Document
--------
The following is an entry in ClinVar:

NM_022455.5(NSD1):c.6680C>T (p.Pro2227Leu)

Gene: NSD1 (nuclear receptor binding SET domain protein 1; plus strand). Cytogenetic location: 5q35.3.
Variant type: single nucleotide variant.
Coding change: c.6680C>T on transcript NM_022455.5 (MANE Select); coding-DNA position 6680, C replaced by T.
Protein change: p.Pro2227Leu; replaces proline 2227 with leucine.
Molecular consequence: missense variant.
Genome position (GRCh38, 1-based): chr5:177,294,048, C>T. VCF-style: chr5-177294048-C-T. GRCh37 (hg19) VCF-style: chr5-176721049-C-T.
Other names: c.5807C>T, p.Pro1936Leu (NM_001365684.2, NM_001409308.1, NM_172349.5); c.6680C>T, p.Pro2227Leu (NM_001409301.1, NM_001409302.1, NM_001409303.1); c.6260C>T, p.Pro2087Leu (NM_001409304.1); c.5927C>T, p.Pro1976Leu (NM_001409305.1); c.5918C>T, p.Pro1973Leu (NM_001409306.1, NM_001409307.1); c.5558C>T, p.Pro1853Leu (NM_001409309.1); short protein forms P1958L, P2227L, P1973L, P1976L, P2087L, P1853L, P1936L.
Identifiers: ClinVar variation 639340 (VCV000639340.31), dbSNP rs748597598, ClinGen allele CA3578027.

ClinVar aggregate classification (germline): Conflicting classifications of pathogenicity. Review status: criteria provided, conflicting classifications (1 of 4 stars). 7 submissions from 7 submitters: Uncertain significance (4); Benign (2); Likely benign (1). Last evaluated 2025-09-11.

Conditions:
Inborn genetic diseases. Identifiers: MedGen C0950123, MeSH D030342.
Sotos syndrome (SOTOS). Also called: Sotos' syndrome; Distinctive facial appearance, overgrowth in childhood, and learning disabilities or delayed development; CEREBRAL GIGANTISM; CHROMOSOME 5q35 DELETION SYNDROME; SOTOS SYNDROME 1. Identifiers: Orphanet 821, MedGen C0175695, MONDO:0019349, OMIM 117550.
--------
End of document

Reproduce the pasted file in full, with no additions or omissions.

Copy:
The following is an entry in ClinVar:

NM_022455.5(NSD1):c.6680C>T (p.Pro2227Leu)

Gene: NSD1 (nuclear receptor binding SET domain protein 1; plus strand). Cytogenetic location: 5q35.3.
Variant type: single nucleotide variant.
Coding change: c.6680C>T on transcript NM_022455.5 (MANE Select); coding-DNA position 6680, C replaced by T.
Protein change: p.Pro2227Leu; replaces proline 2227 with leucine.
Molecular consequence: missense variant.
Genome position (GRCh38, 1-based): chr5:177,294,048, C>T. VCF-style: chr5-177294048-C-T. GRCh37 (hg19) VCF-style: chr5-176721049-C-T.
Other names: c.5807C>T, p.Pro1936Leu (NM_001365684.2, NM_001409308.1, NM_172349.5); c.6680C>T, p.Pro2227Leu (NM_001409301.1, NM_001409302.1, NM_001409303.1); c.6260C>T, p.Pro2087Leu (NM_001409304.1); c.5927C>T, p.Pro1976Leu (NM_001409305.1); c.5918C>T, p.Pro1973Leu (NM_001409306.1, NM_001409307.1); c.5558C>T, p.Pro1853Leu (NM_001409309.1); short protein forms P1958L, P2227L, P1973L, P1976L, P2087L, P1853L, P1936L.
Identifiers: ClinVar variation 639340 (VCV000639340.31), dbSNP rs748597598, ClinGen allele CA3578027.

ClinVar aggregate classification (germline): Conflicting classifications of pathogenicity. Review status: criteria provided, conflicting classifications (1 of 4 stars). 7 submissions from 7 submitters: Uncertain significance (4); Benign (2); Likely benign (1). Last evaluated 2025-09-11.

Conditions:
Inborn genetic diseases. Identifiers: MedGen C0950123, MeSH D030342.
Sotos syndrome (SOTOS). Also called: Sotos' syndrome; Distinctive facial appearance, overgrowth in childhood, and learning disabilities or delayed development; CEREBRAL GIGANTISM; CHROMOSOME 5q35 DELETION SYNDROME; SOTOS SYNDROME 1. Identifiers: Orphanet 821, MedGen C0175695, MONDO:0019349, OMIM 117550.